For the moment, my sister was enthusiastic about going gray, which I suspected had more to do with the new boyfriend than any deeper impulse. Her motivations didn’t bother me. I had my own reasons. It wasn’t only what Ike had said about his sister looking old, or what Bob hadn’t said. I was still licking my wounds from the last time, five years ago. When my Dad died, I’d begun to contemplate my own mortality. I was struck with an, “it’s now or never” fervor to own my age, my dreams, my life, before it was too late. I decided to go gray. When my roots were a few inches long, I cropped my hair short. It was not a flattering look. But my hair grows fast. Within two years it was long enough to pull back into a streaky French braid, twisting strands of gray, white, gun-metal and brown.
I’d been happy with the hair.
Whooshing down the I-5 towards home, the synchronicity struck me. My last hair epiphany had also resulted from a conversation at the Tower Cafe. That time it was just me and my two sisters. A different perky young waitress had taken our orders.
“What a beautiful family. Your daughters look so much like you,” she’d said, beaming right at me.
At least that time Roxanne hadn’t blurted out, “awkward.”
After the waitress left us, Juliet said, “Don’t listen to her. She’s an idiot. There’s no way you look like our mother.”
Easy for her to say.
That one misguided compliment had sent me back to the hairdresser. What had taken me years to attain was undone in under two hours. We’d been three dark-haired sisters ever since. In the intervening years, no one else had mistaken me for their mother, or if they wondered, they kept the thought to themselves, like when it’s on the tip of your tongue to congratulate a woman on her pregnancy when you realize she might just have a big belly.
Gray hair or dark, Juliet still looked twenty years younger than me. Chances are she always will. Sister envy be damned. If I wanted to go gray, that’s what I should do. I’d planned to wait until I was at my ideal weight, figuring a decent body would mitigate for the awkward hair stage. But I’d been waiting five years for that to happen and hadn’t managed to budge more than five pounds, and not always in the right direction.
Bob pulled into the driveway.
“It’s too hot for a bike ride,” he said. “I think I’ll go swimming. Work off some of that meal. I am stuffed.”
Half a damn chicken salad and he was stuffed.
I unstuck myself from the car seat and plucked at the staticky folds of my dress. By the time I reached the kitchen, Bob was already out in the backyard, barefoot and shirtless, uncovering the pool. I sidled into the pantry and palmed six of his favorite low-fat chocolate chip cookies. Not nearly so tasty as a slice of Tower Cafe cake, but it was all we had.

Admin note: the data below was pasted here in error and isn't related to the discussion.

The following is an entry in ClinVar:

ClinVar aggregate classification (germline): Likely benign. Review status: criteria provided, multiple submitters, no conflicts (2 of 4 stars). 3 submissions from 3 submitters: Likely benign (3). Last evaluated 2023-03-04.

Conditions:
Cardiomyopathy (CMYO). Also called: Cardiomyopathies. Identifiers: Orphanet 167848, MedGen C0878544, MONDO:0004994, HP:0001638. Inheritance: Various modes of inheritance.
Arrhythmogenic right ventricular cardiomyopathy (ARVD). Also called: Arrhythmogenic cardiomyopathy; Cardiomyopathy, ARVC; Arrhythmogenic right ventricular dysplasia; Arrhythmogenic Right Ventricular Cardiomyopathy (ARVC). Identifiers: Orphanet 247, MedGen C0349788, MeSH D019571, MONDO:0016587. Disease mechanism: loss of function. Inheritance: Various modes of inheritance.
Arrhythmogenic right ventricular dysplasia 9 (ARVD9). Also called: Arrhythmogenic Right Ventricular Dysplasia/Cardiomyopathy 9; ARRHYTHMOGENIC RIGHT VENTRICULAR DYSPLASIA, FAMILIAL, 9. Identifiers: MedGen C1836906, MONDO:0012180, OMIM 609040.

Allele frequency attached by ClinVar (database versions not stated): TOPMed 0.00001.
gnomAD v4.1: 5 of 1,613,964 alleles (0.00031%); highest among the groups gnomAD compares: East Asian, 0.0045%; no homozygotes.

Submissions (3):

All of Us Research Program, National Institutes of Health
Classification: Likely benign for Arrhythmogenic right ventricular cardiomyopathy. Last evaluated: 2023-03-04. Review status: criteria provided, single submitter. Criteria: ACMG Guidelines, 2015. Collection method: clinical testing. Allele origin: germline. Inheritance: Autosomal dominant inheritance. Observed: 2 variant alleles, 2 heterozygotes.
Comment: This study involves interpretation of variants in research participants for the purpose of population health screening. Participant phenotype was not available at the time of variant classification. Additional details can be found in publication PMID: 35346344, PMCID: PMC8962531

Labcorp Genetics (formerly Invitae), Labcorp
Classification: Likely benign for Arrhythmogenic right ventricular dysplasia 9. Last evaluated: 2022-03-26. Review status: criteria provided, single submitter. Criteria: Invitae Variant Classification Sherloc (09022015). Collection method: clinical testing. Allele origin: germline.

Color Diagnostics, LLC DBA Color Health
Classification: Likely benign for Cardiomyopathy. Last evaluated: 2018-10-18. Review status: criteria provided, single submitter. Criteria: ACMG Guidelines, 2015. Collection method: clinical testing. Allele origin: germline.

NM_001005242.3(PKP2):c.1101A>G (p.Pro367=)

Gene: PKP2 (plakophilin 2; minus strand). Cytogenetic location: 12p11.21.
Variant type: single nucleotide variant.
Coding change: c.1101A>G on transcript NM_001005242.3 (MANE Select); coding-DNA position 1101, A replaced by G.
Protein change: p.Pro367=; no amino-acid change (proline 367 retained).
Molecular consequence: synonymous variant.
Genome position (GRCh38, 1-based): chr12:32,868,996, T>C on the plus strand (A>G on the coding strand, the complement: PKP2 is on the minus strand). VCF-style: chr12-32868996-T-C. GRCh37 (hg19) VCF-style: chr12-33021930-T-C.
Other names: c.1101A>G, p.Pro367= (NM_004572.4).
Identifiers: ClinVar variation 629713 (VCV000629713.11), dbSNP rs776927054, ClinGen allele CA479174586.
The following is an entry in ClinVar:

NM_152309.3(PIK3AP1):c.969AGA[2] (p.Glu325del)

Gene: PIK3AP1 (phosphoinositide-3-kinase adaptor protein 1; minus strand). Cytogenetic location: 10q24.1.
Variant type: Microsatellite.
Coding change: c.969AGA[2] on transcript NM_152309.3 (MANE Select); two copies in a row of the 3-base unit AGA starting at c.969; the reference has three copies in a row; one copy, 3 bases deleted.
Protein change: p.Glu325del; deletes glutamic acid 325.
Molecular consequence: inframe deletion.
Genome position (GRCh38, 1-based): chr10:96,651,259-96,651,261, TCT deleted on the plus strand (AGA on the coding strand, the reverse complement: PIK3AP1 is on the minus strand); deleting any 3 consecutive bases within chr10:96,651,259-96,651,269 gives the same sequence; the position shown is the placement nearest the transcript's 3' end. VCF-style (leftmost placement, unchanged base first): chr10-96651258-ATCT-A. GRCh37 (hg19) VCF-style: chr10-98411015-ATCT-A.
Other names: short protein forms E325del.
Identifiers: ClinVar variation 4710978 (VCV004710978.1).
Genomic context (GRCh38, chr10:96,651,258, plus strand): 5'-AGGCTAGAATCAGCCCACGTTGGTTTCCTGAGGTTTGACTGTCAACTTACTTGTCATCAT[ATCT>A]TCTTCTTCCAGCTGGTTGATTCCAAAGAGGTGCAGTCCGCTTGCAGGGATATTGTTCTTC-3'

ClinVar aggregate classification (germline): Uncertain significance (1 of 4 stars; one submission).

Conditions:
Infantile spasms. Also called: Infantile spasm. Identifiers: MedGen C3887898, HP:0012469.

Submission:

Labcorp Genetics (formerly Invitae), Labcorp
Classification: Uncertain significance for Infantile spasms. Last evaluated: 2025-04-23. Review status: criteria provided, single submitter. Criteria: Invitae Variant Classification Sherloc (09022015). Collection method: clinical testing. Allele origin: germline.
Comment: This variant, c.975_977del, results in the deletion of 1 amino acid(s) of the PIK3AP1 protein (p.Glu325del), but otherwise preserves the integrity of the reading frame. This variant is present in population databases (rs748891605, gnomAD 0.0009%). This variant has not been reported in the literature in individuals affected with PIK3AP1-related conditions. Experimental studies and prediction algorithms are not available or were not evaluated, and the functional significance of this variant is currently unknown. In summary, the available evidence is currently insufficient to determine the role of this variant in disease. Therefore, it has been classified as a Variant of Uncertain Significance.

I got cozy on the couch, the stack of cookies hidden in the folds of my dress. I bit into one. It would have to do. I undid my bun, finger-combed my long, falsely dark hair and pointed the remote at the television.
PART ONE - Chapter 2
Bob was right. I hate it when that happens.
Within months, Rocky had abandoned the let’s-go-gray-together plan. Alan was history too. I didn’t begrudge her either decision. She’d tried. Her hairdresser’s approach was to take my sister’s hair lighter by degrees, so that her roots wouldn’t be so stark. The result was a sort of twiggy blonde. I thought it suited her, but Roxanne felt faded out.
“I think it makes me look tired,” she said.
Maybe it did. Maybe she was tired. I don’t know. Her hair. Her decision.
My hairdresser, a gorgeous woman from the Philippines, wouldn’t even go as far as Roxanne’s colorist.
“Oh no, you not ready for that. At least ten, twenty years more,” she said.
“But I’m already in my sixties.”
“My mother is 87. I still color her hair every three weeks. It makes her feel pretty. That’s what you want, right? To feel pretty.”
I let Isabel color it one more time, for old time’s sake. But I do not aspire to the Diane Feinstein look. I’d also been wondering whether hair keeps growing after you die, the way fingernails and toenails do. I pictured myself ten feet under, with long, unkempt nails and a half-inch halo of white roots. What would the archeologists of the future think of me? I don’t know why that seemed compelling. Lacking cheerleaders among the living, I was clutching for moral support from the scientists of the future.
On a friend’s recommendation – she was going through the hair change too – I made an appointment with her stylist.
Paul was 22, with expressive brown eyes and a sweet smirk that made me think he knew he was adorable but it hadn’t gone to his head.
“Let’s have a look at what you’ve got going on here,” he said, sifting through my mass of hair, parting it this way and that, feeling the strands, moving in closer then backing up, giving its nuances so much consideration, I felt as if I’d gotten my money’s worth before he even started. I’d been touched and seen. Not a common sensation post-forty.
GRAY IS THE NEW BLACK
Now available as an e-book